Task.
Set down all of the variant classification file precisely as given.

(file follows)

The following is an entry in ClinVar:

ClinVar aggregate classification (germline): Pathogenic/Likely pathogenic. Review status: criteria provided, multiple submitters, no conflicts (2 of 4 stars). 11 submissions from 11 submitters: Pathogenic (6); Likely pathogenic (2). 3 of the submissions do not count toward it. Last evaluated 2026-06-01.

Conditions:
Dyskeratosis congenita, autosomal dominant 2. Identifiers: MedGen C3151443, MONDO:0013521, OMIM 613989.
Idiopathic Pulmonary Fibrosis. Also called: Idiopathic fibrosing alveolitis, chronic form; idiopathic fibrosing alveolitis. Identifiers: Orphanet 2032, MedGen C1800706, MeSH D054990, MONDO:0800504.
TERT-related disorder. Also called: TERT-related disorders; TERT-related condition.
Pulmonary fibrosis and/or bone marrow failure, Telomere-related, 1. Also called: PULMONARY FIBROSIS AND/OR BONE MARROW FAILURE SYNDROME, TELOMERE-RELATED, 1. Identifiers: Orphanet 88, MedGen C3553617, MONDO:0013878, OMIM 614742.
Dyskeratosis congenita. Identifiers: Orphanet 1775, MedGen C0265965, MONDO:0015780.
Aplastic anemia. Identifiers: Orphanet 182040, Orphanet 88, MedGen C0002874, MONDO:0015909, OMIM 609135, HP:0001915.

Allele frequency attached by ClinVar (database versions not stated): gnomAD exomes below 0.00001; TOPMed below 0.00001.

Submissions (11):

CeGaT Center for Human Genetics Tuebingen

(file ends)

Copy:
The following is an entry in ClinVar:

ClinVar aggregate classification (germline): Pathogenic/Likely pathogenic. Review status: criteria provided, multiple submitters, no conflicts (2 of 4 stars). 11 submissions from 11 submitters: Pathogenic (6); Likely pathogenic (2). 3 of the submissions do not count toward it. Last evaluated 2026-06-01.

Conditions:
Dyskeratosis congenita, autosomal dominant 2. Identifiers: MedGen C3151443, MONDO:0013521, OMIM 613989.
Idiopathic Pulmonary Fibrosis. Also called: Idiopathic fibrosing alveolitis, chronic form; idiopathic fibrosing alveolitis. Identifiers: Orphanet 2032, MedGen C1800706, MeSH D054990, MONDO:0800504.
TERT-related disorder. Also called: TERT-related disorders; TERT-related condition.
Pulmonary fibrosis and/or bone marrow failure, Telomere-related, 1. Also called: PULMONARY FIBROSIS AND/OR BONE MARROW FAILURE SYNDROME, TELOMERE-RELATED, 1. Identifiers: Orphanet 88, MedGen C3553617, MONDO:0013878, OMIM 614742.
Dyskeratosis congenita. Identifiers: Orphanet 1775, MedGen C0265965, MONDO:0015780.
Aplastic anemia. Identifiers: Orphanet 182040, Orphanet 88, MedGen C0002874, MONDO:0015909, OMIM 609135, HP:0001915.

Allele frequency attached by ClinVar (database versions not stated): gnomAD exomes below 0.00001; TOPMed below 0.00001.

Submissions (11):

CeGaT Center for Human Genetics Tuebingen